JEVS Independence Network-Collingswood & JEVS Philadelphia Independence Network
PIN Points Newsletter
Kyle was born in 1990. He was a beautiful healthy baby, and we were overjoyed that he was ours. From as early as the first days of his life, Kyle presented us with new challenges. Our assumption that as “experienced parents” already, this little baby would seamlessly fit in our family. Practically immediately, Kyle proved us wrong on most counts. He cried in an inconsolable wail all the time. He was a terrible sleeper, and we struggled to soothe his distress. Our beautiful little monkey grew more inquisitive and could fearlessly climb anything, but struggled with milestones.
At his 18-month well-baby check, I shared my concerns with the pediatrician and used the word autistic for the first time. I was scared, but the pediatrician told me everything was fine, and Kyle would “grow out of it.” Kyle continued to remain a beautiful, energetic little boy, but he didn’t speak. The new pediatrician sent Kyle for speech therapy and with treatment Kyle found his voice. We were finally able to know this fascinating little boy in a new way. Throughout his childhood we all struggled to help Kyle grow and develop. From as early as preschool his teachers noticed that he was an exceptional and unique little person. School was a challenge from day one and along the way Kyle did not get to experience success or friendship especially after about 3rd grade. To say it was heartbreaking is a gross understatement. After a disastrous year in 9th grade we were fortunate to get Kyle into a private school for kids with learning differences. He experienced success and made friends for the first time in his life. At every step of the way Pat and I attempted to uncover what were Kyle’s specific challenges. Educators, principals, school psychologists, private therapists and the physicians discounted our concerns for
autism. I heard so many times, “he’ll grow out of it.” The word “spectrum” did not exist nor the autism awareness that is prevalent today. As a parent I didn’t succeed to find the answers for Kyle. However, he still grew and developed into a brilliant, clever, wickedly funny young man filled with empathy for the world and a thirst for learning. Our family of five was always a team and no matter what life challenges came along, we tried to keep moving forward.
In June 2008 we moved back to the Philadelphia area to be closer to family, and in August Kyle took a huge leap by starting college. None of us knew if things would be different but we hoped. That fall our hope faded from concern to fear for Kyle’s emotional and psychological health. It was evident by Thanksgiving that Kyle needed to come home. I was afraid every day that I left him home alone. Thankfully we got him into Johns Hopkins hospital for the month of January 2009. The experts once again gave us their esteemed opinions. They discussed depression, anxiety, OCD and a list of other possibilities, including schizophrenia. I struggled every day to keep going. I sat in the office of yet another doctor and explained to him that as early as 18 months I felt Kyle displayed signs of autism. Finally, I got someone’s attention. Maybe ‘Mom’ was on to something. This was a major turning point when we left the unchartered course and finally had a path the Johns Hopkins doctors named Pervasive Developmental Disorder Not Otherwise Specified or PDD NOS (aka Autism).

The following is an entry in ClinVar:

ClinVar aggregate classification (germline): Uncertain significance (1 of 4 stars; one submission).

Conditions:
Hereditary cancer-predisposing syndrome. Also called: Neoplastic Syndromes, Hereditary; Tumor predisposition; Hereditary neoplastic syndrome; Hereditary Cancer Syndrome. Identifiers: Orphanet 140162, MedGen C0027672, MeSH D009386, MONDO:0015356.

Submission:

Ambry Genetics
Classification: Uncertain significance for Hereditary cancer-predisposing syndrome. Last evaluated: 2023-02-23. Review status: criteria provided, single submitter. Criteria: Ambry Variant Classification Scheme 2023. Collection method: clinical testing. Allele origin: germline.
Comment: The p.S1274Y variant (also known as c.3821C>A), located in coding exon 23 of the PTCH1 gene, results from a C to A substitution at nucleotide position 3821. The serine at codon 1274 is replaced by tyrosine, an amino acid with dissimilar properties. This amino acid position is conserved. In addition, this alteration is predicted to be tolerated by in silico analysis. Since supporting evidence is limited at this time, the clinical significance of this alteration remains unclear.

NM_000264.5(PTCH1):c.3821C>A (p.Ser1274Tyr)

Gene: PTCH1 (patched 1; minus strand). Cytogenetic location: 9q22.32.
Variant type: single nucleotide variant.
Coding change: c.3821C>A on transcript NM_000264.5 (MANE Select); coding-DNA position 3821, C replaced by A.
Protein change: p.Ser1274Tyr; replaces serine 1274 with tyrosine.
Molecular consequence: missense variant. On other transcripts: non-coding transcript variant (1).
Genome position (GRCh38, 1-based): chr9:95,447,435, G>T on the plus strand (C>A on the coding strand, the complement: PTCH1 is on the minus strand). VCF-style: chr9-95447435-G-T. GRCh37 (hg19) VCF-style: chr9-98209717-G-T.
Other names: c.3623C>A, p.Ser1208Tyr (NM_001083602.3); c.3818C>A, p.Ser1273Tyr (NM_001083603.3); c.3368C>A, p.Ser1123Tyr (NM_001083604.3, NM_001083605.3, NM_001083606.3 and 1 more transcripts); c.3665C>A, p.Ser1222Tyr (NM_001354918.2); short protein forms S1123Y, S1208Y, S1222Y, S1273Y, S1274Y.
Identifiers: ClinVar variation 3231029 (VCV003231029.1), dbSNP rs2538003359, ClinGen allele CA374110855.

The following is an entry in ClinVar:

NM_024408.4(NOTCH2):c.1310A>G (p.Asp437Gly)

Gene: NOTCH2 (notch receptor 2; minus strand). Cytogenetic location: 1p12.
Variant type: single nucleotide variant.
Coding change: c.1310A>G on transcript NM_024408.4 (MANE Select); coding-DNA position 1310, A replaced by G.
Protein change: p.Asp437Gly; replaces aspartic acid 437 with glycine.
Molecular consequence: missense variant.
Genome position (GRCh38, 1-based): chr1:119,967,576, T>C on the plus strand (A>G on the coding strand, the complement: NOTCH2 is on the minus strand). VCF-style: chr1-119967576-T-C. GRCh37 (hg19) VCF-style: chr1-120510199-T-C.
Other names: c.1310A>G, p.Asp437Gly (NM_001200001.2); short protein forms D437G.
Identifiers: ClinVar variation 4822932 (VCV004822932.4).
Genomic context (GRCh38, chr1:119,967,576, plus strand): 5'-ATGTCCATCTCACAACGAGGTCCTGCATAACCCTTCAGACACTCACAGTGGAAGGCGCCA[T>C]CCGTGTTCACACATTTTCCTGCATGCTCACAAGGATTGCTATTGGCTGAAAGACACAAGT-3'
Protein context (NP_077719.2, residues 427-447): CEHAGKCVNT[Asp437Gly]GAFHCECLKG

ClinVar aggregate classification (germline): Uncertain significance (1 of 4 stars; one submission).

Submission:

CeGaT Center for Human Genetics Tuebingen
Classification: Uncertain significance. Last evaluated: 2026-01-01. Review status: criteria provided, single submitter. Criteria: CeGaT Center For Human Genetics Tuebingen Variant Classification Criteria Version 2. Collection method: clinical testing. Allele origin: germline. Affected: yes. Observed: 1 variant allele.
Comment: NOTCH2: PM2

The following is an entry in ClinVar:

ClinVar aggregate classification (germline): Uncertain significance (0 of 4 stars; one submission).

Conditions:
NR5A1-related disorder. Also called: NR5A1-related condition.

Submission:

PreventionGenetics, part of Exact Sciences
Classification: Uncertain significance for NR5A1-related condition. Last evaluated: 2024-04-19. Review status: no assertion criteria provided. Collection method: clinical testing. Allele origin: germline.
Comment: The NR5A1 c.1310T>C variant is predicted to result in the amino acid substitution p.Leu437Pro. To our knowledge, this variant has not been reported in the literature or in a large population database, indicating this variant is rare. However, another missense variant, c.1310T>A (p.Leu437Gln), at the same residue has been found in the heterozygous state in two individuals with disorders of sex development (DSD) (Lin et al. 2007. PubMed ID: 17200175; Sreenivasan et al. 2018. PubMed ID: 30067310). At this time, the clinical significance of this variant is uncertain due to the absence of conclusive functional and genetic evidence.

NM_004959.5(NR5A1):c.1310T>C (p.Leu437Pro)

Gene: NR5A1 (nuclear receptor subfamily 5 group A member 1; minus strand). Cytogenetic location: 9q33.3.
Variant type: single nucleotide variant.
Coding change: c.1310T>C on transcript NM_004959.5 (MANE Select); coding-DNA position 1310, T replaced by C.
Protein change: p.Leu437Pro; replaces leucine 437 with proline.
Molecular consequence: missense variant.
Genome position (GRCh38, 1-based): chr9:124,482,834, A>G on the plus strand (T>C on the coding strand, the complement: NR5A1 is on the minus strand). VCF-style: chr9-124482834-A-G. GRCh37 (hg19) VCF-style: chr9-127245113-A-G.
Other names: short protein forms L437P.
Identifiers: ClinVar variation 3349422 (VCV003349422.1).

With the PDD diagnosis, we now had a better understanding of our son and how together we could make his life and our family better. The diagnosis gave us better tools to help Kyle and start learning what worked better for all of us in how we related to one another. It was at this time that Kyle started volunteering at a local nursing home and discovering his value. This was a new trajectory with two key milestones ahead that would ultimately lead Kyle to PIN.
The first was finding a support group for young adults on the spectrum and their families called Socializing on the Spectrum. Each family in this group shared a similar experience with their son or daughter on the spectrum: few or no friends and feelings of failure and isolation. It was so miraculous really, because, the families in this group for once were no longer alone. The young adults found friends, many for the first time in their lives, and started having a social life. In the group Kyle started coming out of his shell. At one group meeting, Jerry, Lois and Marnisha came to tell us about JEVS’ new PIN program. We were thrilled to hear about it, but could not fathom Kyle could be ready for such a
program any time soon. We had a leap of faith and shortly thereafter, Kyle signed on and got a place with his brother in Narberth to start his PIN adventure.
Kyle’s connection to all of the amazing new people including the staff and his peers helped him see his worth. He had found his community. Throughout Kyle’s time in the PIN program, all of the staff have been extraordinary with their kindness, caring, diligence and professionalism. We could not be happier. In the past 10 years our sweet, funny, empathetic son has made friends and experienced successes of his own making. PIN helped provide the framework for Kyle to grow as an independent man. He has independent living basics like grocery shopping, laundry and cooking. Beyond those life skills we all have to negotiate, he has continued to pursue his writing, spend time with friends, present at a LaSalle autism conference, and show profound strength and resilience in how he faces the world and his challenges. The PIN village is his tribe and no matter where life takes him, he will always